For as long as I can remember, people have been telling me to lighten up — to work less, to relax more. And I think the hearts of these friends and family members are in the right place. There’s just one problem: I love what I do. And, most of the time, I love doing it at this intensity.
It’s just how I’m built, I guess. And because I’m working in a company of my own creation, I’m also wired directly into the circuit board of a business that’s making and doing things I really care about.
So, while I definitely see the value in taking breaks, in regularly getting out of the office and into nature, and especially in having fun with loved ones, I also genuinely enjoy cranking away at work. Best of all, I don’t feel stressed out and worn out by it; I feel energized and inspired.
I do know the feeling of being overburdened and under-rested, though. And as I’ve shared in the past, I’ve sometimes had to learn the hard way the limits of my own capacity. There’s no doubt in my mind that finding a balance between exertion and recovery, between intense focus and relaxation, is one of the most powerful keys to a good life.
There’s another key that I think is often overlooked, and that’s finding the perfect vocation: work that you enjoy so much it doesn’t really feel like work; work that gives you back more than it drains from you.
When people come to me for advice on sorting out their professional path, I like to ask them two questions:
If you were to line up in a race with 1,000 other people, what is the race you could expect to win? In other words, what is your best gift — the thing that comes so easily to you and at which you so naturally excel, very few other people could ever beat you at it?
Keep in mind, the answer to this question may not look like “a job,” per se. It may be that you have a knack for putting other people at ease, or that you are great at finding bargains, or that you know more about jazz than most other people will ever forget.
My guess is, though, somewhere in the answer to that “winning race” question is a clue to a gift, or set of gifts, that are uniquely yours. And using those gifts (and the signature strengths they represent) is probably going to be an important part of how you create a professional path that leads to a happy, healthy, rewarding future. Which brings me to my second question:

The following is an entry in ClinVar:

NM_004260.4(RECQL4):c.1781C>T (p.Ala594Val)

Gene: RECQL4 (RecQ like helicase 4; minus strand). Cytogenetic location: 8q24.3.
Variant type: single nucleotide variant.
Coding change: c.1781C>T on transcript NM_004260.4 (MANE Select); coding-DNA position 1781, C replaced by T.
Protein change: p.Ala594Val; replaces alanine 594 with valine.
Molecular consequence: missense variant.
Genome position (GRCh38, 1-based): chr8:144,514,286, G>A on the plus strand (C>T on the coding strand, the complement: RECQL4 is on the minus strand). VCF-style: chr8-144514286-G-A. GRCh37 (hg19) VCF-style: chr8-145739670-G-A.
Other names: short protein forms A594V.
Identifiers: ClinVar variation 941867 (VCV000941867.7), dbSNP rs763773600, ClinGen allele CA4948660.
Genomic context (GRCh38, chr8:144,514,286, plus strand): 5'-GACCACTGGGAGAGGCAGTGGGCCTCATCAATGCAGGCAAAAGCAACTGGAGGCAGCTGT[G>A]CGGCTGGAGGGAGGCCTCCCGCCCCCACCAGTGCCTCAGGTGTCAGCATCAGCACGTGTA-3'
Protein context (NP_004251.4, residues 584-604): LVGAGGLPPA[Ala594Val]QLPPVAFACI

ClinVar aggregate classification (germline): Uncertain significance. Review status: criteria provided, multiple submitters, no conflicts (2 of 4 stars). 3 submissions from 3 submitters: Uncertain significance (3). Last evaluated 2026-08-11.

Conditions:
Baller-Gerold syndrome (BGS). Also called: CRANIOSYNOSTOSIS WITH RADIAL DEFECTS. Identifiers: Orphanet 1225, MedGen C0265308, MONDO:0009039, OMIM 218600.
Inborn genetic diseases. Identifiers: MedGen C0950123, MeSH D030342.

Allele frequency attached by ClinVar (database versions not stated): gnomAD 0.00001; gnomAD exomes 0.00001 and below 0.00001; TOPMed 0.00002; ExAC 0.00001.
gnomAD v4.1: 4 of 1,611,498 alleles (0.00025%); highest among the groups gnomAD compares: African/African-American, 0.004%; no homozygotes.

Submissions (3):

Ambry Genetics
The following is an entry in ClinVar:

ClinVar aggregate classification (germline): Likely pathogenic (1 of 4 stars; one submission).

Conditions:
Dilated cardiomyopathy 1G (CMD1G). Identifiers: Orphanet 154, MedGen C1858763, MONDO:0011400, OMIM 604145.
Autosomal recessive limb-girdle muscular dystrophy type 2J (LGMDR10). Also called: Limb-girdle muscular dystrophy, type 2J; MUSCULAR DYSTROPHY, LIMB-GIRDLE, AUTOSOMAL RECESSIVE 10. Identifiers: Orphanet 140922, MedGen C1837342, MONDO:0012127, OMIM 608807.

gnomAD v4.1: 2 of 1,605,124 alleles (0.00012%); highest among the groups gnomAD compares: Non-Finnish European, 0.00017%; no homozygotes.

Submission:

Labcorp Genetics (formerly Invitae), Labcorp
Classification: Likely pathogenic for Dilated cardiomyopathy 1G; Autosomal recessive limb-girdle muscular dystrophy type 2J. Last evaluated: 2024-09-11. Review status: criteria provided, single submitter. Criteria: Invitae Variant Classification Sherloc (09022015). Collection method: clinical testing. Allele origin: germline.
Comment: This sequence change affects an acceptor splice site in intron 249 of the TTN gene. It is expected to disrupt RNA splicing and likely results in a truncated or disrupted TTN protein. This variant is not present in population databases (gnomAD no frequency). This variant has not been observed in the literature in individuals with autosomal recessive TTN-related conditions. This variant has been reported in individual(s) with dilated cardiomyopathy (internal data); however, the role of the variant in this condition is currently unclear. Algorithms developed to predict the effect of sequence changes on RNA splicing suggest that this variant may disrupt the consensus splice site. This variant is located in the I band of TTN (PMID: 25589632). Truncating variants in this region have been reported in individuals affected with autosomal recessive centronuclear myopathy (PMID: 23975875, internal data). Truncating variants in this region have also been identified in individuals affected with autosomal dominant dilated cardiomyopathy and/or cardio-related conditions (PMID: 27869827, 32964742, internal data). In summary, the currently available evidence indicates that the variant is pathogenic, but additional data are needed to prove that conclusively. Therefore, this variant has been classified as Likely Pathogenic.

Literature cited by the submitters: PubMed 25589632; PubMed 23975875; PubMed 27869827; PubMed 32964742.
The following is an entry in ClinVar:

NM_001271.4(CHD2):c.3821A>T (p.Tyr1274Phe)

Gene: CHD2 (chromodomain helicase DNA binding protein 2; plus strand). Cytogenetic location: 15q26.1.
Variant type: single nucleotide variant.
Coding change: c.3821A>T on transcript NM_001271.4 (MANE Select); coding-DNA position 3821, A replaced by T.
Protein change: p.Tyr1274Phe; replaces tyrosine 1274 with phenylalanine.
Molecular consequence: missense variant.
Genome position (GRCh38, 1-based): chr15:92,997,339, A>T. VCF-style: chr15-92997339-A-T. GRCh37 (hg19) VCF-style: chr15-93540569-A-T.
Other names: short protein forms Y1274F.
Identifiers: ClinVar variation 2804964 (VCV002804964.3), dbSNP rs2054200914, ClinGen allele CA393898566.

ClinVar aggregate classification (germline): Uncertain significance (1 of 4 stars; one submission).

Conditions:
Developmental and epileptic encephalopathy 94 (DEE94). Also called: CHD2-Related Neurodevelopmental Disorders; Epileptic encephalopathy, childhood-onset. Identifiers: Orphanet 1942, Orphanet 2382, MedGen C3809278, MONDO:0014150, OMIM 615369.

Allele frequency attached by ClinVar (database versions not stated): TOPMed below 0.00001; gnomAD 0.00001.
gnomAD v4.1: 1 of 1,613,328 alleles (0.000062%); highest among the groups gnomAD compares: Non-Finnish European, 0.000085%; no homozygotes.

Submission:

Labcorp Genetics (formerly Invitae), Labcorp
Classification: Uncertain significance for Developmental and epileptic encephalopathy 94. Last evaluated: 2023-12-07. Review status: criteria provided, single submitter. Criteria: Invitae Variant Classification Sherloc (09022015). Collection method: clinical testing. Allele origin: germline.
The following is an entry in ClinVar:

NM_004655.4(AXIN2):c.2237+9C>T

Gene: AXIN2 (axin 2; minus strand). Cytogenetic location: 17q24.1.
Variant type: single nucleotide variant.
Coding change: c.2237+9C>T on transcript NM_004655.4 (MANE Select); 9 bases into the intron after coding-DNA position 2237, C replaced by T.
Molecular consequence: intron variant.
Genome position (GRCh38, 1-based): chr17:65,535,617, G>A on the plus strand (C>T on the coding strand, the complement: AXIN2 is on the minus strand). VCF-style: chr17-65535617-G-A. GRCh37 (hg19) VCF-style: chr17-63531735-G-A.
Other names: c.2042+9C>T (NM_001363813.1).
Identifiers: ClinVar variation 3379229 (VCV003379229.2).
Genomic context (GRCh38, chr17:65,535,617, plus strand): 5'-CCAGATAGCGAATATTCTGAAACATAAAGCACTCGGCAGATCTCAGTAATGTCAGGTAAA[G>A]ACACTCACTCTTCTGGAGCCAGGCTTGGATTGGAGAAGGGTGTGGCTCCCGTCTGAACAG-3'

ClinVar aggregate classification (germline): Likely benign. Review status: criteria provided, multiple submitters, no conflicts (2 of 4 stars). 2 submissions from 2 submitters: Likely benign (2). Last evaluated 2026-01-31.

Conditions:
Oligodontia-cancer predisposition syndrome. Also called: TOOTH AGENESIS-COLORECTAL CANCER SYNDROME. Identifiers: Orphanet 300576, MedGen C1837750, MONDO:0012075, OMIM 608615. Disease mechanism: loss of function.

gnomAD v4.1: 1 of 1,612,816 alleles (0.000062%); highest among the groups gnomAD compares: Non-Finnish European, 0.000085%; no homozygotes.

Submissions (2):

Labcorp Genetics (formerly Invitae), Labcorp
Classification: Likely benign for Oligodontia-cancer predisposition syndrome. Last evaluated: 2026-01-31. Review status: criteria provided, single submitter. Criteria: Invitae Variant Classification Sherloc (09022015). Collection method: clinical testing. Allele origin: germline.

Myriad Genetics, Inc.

What would get you excited to jump out of bed on the day after you won $50 million? Meaning, what would you genuinely want to do even if money were no object, and you had total freedom in how you spent your time?
I like how Brian Johnson puts it in one of his PhilosophersNotes podcasts (find his Big Ideas column, “Loving What Is.”):
“What do you love doing so much, you’d joyfully put in 10,000 hours and even pay to be able to do it?”
At the convergence of these two questions (what do you naturally excel at, and what do you passionately love to do?) lies a livelihood that makes sense for you.
This is where your job won’t really feel like labor, and you won’t feel the same need to “get away from work” in order to relax. Even the stress you do experience will feel different (more like stretching than stressing), and you’ll wake up every day excited to go do what you do best.
Now, I’m willing to entertain the notion that there are some people for whom it works to go to a job that’s just OK, to make their money and then go do what they really love in their “free” time. But I don’t think that’s ideal.
I’m reminded of this story I heard once about a big-time, stressed-out New York attorney who went to Mexico on vacation and hired a fisherman with a little boat to take him out on an excursion. He had such a terrific, relaxing time, and saw how much the fisherman enjoyed his work, he immediately began encouraging him to expand his business.
“You should get a bigger boat, a whole fleet of boats, and commercialize,” the attorney advised the fisherman. “Why?” the fisherman asked. “Because this business could be a gold mine!” the attorney replied. “You could make so much more money, and then you could go do whatever you really want to do.” The fisherman thought for a moment, then said, “But I’m doing that now.”
That fisherman realized he was already doing work in perfect harmony with the cadence of his heart and soul, and that he probably wouldn’t love the “gold mine” the attorney was proposing.
So, what’s the work that works for you? Find it, and you’ll have found the key to ease and abundance.